Could Cryptocurrencies Be The Solution For Hyperinflation?

crypto's impact on hyperinflation

Since Bitcoin burst onto the scene and brought cryptocurrencies into the collective consciousness, there have been more and more use cases discovered for this groundbreaking technology. One needs only to look at Ethereum and the variety of problems addressed with ERC20 tokens to realize that cryptocurrencies can do more than just hold value. From decentralized supercomputers (Golem) to the endless uses for smart contracts, cryptocurrencies continue to innovate. So, could cryptocurrencies be the solution for hyperinflation?

Some developers on the cutting edge of this technology are looking to use cryptocurrencies for just that – a means to stabilize global economies by combatting hyperinflation. If correctly implemented, this could have major impacts on international finance and could help to pave the way for further large scale adoption of crypto tech by nation-states. Before we examine the ways crypto can help mitigate this problem, let’s gain a better understanding of hyperinflation and then examine some of history’s most extreme and disastrous cases of this economic phenomenon.

What Is Hyperinflation?

Hyperinflation occurs when the devaluation of currency takes place suddenly, rapidly causing inflation to reach 50% in a month or 100% over three years. This devaluation of a currency means that the prices for goods and services shoot up and can lead to major problems for the impacted nation. In extreme cases, bank runs and civil unrest can quite literally tear apart the fabric of society.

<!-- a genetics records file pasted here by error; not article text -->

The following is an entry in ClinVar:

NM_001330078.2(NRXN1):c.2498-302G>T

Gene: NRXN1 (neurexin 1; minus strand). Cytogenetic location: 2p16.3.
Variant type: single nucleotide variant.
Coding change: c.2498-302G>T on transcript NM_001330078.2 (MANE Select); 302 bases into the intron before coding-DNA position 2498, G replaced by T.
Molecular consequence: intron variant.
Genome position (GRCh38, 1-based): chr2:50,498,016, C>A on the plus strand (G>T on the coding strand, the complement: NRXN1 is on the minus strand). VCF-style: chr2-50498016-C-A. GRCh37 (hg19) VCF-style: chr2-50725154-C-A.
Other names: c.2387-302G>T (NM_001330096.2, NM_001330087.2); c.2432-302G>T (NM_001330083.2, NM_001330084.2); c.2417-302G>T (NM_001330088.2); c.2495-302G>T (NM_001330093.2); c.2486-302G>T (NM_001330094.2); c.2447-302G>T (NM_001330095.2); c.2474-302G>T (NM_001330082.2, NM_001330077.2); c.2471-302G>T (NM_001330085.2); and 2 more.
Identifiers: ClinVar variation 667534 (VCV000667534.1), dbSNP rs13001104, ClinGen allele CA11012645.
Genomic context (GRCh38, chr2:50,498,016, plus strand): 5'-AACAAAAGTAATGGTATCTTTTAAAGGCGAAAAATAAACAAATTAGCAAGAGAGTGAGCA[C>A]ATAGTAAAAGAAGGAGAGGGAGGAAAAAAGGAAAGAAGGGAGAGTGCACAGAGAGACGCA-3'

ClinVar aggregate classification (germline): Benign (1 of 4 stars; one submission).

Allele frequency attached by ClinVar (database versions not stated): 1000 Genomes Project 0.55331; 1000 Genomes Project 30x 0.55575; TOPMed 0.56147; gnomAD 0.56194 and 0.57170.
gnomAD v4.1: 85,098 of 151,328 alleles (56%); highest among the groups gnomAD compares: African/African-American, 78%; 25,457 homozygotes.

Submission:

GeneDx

While there have been several cases of hyperinflation in the last century—as we will see—it is a relatively recent development in the world of global economies. Specific conditions must arise in order to provide an environment where hyperinflation can take place, but one economic characteristic is absolutely required: fiat currency.

The Role Of Fiat Currency

Fiat currencies are used in monetary systems, hold no inherent value and are not backed by any physical commodity with intrinsic value. For the majority of human history, all forms of state-issued money either had intrinsic value (gold coins) or were backed by a valuable commodity (the US dollar and the gold standard). A fiat currency only maintains value through a collective agreement from all participants that it holds this value and through the power of supply and demand; if at some point the group’s confidence in the value falters, trouble is often around the corner.